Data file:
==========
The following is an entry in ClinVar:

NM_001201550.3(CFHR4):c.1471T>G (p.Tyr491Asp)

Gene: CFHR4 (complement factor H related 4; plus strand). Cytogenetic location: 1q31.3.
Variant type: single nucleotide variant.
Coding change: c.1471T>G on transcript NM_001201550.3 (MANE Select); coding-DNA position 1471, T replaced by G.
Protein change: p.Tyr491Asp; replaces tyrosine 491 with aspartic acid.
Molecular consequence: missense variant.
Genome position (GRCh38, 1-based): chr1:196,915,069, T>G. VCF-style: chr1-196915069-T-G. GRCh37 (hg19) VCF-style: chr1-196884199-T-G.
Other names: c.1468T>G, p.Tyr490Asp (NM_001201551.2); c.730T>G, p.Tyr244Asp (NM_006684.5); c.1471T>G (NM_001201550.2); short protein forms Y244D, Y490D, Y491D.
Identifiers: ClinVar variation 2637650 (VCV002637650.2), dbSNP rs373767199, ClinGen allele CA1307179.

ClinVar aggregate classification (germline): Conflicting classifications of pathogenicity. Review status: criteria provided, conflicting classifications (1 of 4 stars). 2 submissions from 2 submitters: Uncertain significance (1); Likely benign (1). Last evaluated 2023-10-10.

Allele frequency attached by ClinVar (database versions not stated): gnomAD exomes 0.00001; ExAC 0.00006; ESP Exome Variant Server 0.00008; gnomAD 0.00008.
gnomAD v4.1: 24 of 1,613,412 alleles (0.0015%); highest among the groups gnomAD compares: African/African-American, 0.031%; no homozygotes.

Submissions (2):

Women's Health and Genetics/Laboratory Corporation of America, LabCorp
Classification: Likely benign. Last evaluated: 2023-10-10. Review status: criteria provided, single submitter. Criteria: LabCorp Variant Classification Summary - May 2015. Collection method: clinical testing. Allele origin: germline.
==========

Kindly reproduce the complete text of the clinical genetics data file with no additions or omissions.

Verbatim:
The following is an entry in ClinVar:

NM_001201550.3(CFHR4):c.1471T>G (p.Tyr491Asp)

Gene: CFHR4 (complement factor H related 4; plus strand). Cytogenetic location: 1q31.3.
Variant type: single nucleotide variant.
Coding change: c.1471T>G on transcript NM_001201550.3 (MANE Select); coding-DNA position 1471, T replaced by G.
Protein change: p.Tyr491Asp; replaces tyrosine 491 with aspartic acid.
Molecular consequence: missense variant.
Genome position (GRCh38, 1-based): chr1:196,915,069, T>G. VCF-style: chr1-196915069-T-G. GRCh37 (hg19) VCF-style: chr1-196884199-T-G.
Other names: c.1468T>G, p.Tyr490Asp (NM_001201551.2); c.730T>G, p.Tyr244Asp (NM_006684.5); c.1471T>G (NM_001201550.2); short protein forms Y244D, Y490D, Y491D.
Identifiers: ClinVar variation 2637650 (VCV002637650.2), dbSNP rs373767199, ClinGen allele CA1307179.

ClinVar aggregate classification (germline): Conflicting classifications of pathogenicity. Review status: criteria provided, conflicting classifications (1 of 4 stars). 2 submissions from 2 submitters: Uncertain significance (1); Likely benign (1). Last evaluated 2023-10-10.

Allele frequency attached by ClinVar (database versions not stated): gnomAD exomes 0.00001; ExAC 0.00006; ESP Exome Variant Server 0.00008; gnomAD 0.00008.
gnomAD v4.1: 24 of 1,613,412 alleles (0.0015%); highest among the groups gnomAD compares: African/African-American, 0.031%; no homozygotes.

Submissions (2):

Women's Health and Genetics/Laboratory Corporation of America, LabCorp
Classification: Likely benign. Last evaluated: 2023-10-10. Review status: criteria provided, single submitter. Criteria: LabCorp Variant Classification Summary - May 2015. Collection method: clinical testing. Allele origin: germline.